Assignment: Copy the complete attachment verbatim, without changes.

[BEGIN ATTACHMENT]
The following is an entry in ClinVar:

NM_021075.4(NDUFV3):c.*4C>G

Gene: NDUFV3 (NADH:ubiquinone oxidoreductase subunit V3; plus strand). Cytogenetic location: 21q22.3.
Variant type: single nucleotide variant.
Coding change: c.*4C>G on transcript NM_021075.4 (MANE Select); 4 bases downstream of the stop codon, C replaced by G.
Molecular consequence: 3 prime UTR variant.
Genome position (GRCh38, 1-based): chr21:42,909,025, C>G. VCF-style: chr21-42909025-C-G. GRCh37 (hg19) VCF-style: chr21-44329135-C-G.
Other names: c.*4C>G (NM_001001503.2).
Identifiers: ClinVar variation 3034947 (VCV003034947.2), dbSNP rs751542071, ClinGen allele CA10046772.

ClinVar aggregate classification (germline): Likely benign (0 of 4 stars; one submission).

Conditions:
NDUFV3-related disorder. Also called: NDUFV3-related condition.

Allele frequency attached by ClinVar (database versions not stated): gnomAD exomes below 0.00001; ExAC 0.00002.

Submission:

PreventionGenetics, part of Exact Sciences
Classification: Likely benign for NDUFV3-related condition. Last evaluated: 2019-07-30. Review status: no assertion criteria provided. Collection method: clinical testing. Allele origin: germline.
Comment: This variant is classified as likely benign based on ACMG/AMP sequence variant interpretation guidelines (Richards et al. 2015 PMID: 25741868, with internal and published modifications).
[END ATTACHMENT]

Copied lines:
The following is an entry in ClinVar:

NM_021075.4(NDUFV3):c.*4C>G

Gene: NDUFV3 (NADH:ubiquinone oxidoreductase subunit V3; plus strand). Cytogenetic location: 21q22.3.
Variant type: single nucleotide variant.
Coding change: c.*4C>G on transcript NM_021075.4 (MANE Select); 4 bases downstream of the stop codon, C replaced by G.
Molecular consequence: 3 prime UTR variant.
Genome position (GRCh38, 1-based): chr21:42,909,025, C>G. VCF-style: chr21-42909025-C-G. GRCh37 (hg19) VCF-style: chr21-44329135-C-G.
Other names: c.*4C>G (NM_001001503.2).
Identifiers: ClinVar variation 3034947 (VCV003034947.2), dbSNP rs751542071, ClinGen allele CA10046772.

ClinVar aggregate classification (germline): Likely benign (0 of 4 stars; one submission).

Conditions:
NDUFV3-related disorder. Also called: NDUFV3-related condition.

Allele frequency attached by ClinVar (database versions not stated): gnomAD exomes below 0.00001; ExAC 0.00002.

Submission:

PreventionGenetics, part of Exact Sciences
Classification: Likely benign for NDUFV3-related condition. Last evaluated: 2019-07-30. Review status: no assertion criteria provided. Collection method: clinical testing. Allele origin: germline.
Comment: This variant is classified as likely benign based on ACMG/AMP sequence variant interpretation guidelines (Richards et al. 2015 PMID: 25741868, with internal and published modifications).